Citizen Reporter
2 minute read
24 Aug 2018
9:49 am

State capture whistle blower Mcebisi Jonas to take stand

Citizen Reporter

In his testimony today, Jonas is expected to shed light on Zuma and his son Duduzane's alleged roll in state capture.  

Mcebisi Jonas.

The former deputy finance minister who became one of the first whistleblowers on state capture has arrived at the commision of inquiry into state capture, where he is set to give testimony at 10 am.

In 2016, Jonas released a statement alleging that the Guptas had offered him money to replace Sifiso Nene as finance minister after Nene was fired in a what was a widely controversial decision by ex-president Jacob Zuma in 2015.

“Members of the Gupta family offered me the position of Minister of Finance to replace then-Minister Nene,” he said at the time.

“I rejected this out of hand. The basis of my rejection of their offer is that it makes a mockery of our hard earned democracy, the trust of our people and no one apart from the President of the Republic can appoint ministers.”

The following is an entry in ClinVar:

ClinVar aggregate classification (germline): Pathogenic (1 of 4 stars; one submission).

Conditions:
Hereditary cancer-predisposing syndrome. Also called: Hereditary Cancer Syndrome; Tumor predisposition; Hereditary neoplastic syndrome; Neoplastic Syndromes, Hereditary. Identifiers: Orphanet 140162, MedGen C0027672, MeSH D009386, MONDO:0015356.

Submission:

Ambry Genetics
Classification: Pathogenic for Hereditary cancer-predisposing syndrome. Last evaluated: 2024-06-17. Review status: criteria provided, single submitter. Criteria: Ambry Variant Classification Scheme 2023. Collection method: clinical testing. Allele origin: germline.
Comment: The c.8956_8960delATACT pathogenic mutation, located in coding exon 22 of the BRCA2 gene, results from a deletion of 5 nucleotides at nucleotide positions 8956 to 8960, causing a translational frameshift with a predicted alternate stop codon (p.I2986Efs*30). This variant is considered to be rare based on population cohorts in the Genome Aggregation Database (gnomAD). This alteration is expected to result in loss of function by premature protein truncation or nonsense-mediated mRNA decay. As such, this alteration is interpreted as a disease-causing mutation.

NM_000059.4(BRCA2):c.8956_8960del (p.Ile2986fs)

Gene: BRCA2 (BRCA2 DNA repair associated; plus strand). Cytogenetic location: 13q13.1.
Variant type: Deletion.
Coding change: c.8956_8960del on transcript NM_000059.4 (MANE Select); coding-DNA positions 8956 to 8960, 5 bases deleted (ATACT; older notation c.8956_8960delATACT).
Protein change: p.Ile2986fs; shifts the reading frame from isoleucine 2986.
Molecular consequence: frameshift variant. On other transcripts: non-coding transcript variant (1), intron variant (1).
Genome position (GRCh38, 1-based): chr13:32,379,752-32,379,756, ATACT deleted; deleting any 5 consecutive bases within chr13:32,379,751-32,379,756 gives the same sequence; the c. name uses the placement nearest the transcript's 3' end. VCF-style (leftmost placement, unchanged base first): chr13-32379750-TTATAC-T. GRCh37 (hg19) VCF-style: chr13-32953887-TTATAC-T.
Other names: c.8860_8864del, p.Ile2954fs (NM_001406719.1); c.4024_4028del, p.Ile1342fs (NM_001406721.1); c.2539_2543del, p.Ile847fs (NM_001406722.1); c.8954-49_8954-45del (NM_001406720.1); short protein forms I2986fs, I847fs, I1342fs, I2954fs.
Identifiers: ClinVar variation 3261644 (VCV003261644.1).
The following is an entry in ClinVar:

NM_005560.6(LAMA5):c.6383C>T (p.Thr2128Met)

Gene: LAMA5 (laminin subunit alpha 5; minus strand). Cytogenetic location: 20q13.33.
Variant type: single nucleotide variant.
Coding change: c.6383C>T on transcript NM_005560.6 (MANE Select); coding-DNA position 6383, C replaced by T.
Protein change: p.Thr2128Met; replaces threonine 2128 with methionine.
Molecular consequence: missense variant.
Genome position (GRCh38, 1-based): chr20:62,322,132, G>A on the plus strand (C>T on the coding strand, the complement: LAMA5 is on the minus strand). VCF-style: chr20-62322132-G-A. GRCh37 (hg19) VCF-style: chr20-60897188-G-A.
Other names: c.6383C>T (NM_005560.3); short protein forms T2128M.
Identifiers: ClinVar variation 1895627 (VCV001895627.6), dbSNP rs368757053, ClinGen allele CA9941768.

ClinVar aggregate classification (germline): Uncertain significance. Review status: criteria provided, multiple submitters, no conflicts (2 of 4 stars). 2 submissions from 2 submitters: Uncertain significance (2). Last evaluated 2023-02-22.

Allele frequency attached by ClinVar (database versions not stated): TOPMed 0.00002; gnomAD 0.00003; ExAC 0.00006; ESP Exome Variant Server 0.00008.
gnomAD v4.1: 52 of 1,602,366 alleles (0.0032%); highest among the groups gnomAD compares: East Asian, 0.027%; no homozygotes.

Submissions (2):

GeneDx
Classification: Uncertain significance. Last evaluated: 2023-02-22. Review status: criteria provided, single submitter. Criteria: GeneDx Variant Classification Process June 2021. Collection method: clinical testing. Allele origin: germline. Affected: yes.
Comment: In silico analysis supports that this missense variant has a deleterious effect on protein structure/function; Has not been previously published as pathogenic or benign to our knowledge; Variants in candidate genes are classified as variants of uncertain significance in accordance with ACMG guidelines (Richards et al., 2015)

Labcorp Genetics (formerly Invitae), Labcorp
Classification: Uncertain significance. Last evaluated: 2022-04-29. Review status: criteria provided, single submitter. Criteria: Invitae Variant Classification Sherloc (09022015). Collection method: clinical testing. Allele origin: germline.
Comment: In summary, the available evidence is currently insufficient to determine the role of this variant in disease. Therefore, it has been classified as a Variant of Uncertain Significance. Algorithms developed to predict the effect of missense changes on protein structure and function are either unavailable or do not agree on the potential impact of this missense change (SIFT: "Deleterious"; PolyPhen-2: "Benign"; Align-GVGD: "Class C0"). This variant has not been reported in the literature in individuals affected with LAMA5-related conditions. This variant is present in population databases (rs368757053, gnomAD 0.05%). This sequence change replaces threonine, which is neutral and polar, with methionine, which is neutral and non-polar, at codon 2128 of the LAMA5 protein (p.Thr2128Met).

Jonas further alleged that he was offered R600 million if he accepted the position and R600 000 paid in cash on the spot.

READ MORE: Mcebisi Jonas next to testify at state capture commission

In his testimony today, Jonas is expected to shed light on Zuma and his son Duduzane’s alleged role in state capture.

Jonas claims to have met with Duduzane as well as businessman Fana Hlongwane and the eldest of the Gupta brothers, Ajay.

Whether Hlongwane will appear before the commission is unclear. His legal representatives have said that he is considering it.

Earlier in the week, the inquiry saw acting chief procurement officer at National Treasury William Mathebula outlining procurement prescripts that underpin tender procurement at government entities. His testimony was a technical one to give an overall context and not meant to implicate anyone.

Mathebula told commission chairperson Deputy Chief Justice Raymond Zondo that although his department has an oversight role on government procurement matters through his office, fraud and corruption persists.

The State procures R800 billion in goods and services annually, Mathebula said.

While State procurement processes make provision for deviations of the tender process under certain strict rules, this has resulted in officials abusing the system in “unintended consequences” and costs the State hundreds of millions of rands, he said.

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